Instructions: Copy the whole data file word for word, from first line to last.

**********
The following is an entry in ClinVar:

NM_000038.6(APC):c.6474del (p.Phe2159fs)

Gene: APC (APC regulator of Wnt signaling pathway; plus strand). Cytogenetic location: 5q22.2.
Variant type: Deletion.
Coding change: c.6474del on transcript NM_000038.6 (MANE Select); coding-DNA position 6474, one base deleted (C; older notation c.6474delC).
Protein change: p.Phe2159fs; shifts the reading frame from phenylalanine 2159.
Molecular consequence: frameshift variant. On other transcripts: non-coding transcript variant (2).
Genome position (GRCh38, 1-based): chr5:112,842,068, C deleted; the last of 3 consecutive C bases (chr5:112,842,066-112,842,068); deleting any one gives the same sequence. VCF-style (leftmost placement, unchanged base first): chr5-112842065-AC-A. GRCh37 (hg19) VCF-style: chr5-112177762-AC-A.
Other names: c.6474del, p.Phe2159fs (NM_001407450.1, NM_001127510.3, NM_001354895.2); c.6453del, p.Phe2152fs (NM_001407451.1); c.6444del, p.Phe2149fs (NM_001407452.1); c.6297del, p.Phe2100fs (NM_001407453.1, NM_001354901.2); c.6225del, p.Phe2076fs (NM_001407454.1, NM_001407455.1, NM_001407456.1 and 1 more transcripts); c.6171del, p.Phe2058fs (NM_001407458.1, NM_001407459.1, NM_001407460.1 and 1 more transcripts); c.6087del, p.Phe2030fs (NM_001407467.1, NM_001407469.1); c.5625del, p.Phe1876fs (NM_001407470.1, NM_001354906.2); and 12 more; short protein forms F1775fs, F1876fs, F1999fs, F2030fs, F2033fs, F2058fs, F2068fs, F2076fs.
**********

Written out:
The following is an entry in ClinVar:

NM_000038.6(APC):c.6474del (p.Phe2159fs)

Gene: APC (APC regulator of Wnt signaling pathway; plus strand). Cytogenetic location: 5q22.2.
Variant type: Deletion.
Coding change: c.6474del on transcript NM_000038.6 (MANE Select); coding-DNA position 6474, one base deleted (C; older notation c.6474delC).
Protein change: p.Phe2159fs; shifts the reading frame from phenylalanine 2159.
Molecular consequence: frameshift variant. On other transcripts: non-coding transcript variant (2).
Genome position (GRCh38, 1-based): chr5:112,842,068, C deleted; the last of 3 consecutive C bases (chr5:112,842,066-112,842,068); deleting any one gives the same sequence. VCF-style (leftmost placement, unchanged base first): chr5-112842065-AC-A. GRCh37 (hg19) VCF-style: chr5-112177762-AC-A.
Other names: c.6474del, p.Phe2159fs (NM_001407450.1, NM_001127510.3, NM_001354895.2); c.6453del, p.Phe2152fs (NM_001407451.1); c.6444del, p.Phe2149fs (NM_001407452.1); c.6297del, p.Phe2100fs (NM_001407453.1, NM_001354901.2); c.6225del, p.Phe2076fs (NM_001407454.1, NM_001407455.1, NM_001407456.1 and 1 more transcripts); c.6171del, p.Phe2058fs (NM_001407458.1, NM_001407459.1, NM_001407460.1 and 1 more transcripts); c.6087del, p.Phe2030fs (NM_001407467.1, NM_001407469.1); c.5625del, p.Phe1876fs (NM_001407470.1, NM_001354906.2); and 12 more; short protein forms F1775fs, F1876fs, F1999fs, F2030fs, F2033fs, F2058fs, F2068fs, F2076fs.